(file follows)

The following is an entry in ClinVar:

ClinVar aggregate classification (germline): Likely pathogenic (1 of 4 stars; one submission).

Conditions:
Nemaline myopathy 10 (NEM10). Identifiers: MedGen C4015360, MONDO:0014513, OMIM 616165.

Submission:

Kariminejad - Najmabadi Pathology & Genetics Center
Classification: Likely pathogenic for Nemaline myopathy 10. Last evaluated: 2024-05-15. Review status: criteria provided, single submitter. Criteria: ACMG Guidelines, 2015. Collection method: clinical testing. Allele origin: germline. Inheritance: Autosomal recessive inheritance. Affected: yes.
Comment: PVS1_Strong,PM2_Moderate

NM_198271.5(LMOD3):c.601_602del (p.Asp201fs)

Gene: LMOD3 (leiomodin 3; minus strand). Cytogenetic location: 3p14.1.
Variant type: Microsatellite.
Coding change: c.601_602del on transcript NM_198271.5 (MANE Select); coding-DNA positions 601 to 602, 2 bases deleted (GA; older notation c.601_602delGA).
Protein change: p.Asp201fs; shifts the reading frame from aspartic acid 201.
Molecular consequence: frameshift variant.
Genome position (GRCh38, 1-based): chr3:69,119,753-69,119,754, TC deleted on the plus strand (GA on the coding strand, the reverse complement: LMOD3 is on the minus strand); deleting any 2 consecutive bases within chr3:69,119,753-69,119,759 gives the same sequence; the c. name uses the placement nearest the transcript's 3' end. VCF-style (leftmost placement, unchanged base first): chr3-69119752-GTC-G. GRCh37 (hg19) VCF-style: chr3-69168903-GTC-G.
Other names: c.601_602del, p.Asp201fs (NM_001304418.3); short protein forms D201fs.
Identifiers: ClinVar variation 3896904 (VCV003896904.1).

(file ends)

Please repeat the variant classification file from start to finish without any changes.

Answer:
The following is an entry in ClinVar:

ClinVar aggregate classification (germline): Likely pathogenic (1 of 4 stars; one submission).

Conditions:
Nemaline myopathy 10 (NEM10). Identifiers: MedGen C4015360, MONDO:0014513, OMIM 616165.

Submission:

Kariminejad - Najmabadi Pathology & Genetics Center
Classification: Likely pathogenic for Nemaline myopathy 10. Last evaluated: 2024-05-15. Review status: criteria provided, single submitter. Criteria: ACMG Guidelines, 2015. Collection method: clinical testing. Allele origin: germline. Inheritance: Autosomal recessive inheritance. Affected: yes.
Comment: PVS1_Strong,PM2_Moderate

NM_198271.5(LMOD3):c.601_602del (p.Asp201fs)

Gene: LMOD3 (leiomodin 3; minus strand). Cytogenetic location: 3p14.1.
Variant type: Microsatellite.
Coding change: c.601_602del on transcript NM_198271.5 (MANE Select); coding-DNA positions 601 to 602, 2 bases deleted (GA; older notation c.601_602delGA).
Protein change: p.Asp201fs; shifts the reading frame from aspartic acid 201.
Molecular consequence: frameshift variant.
Genome position (GRCh38, 1-based): chr3:69,119,753-69,119,754, TC deleted on the plus strand (GA on the coding strand, the reverse complement: LMOD3 is on the minus strand); deleting any 2 consecutive bases within chr3:69,119,753-69,119,759 gives the same sequence; the c. name uses the placement nearest the transcript's 3' end. VCF-style (leftmost placement, unchanged base first): chr3-69119752-GTC-G. GRCh37 (hg19) VCF-style: chr3-69168903-GTC-G.
Other names: c.601_602del, p.Asp201fs (NM_001304418.3); short protein forms D201fs.
Identifiers: ClinVar variation 3896904 (VCV003896904.1).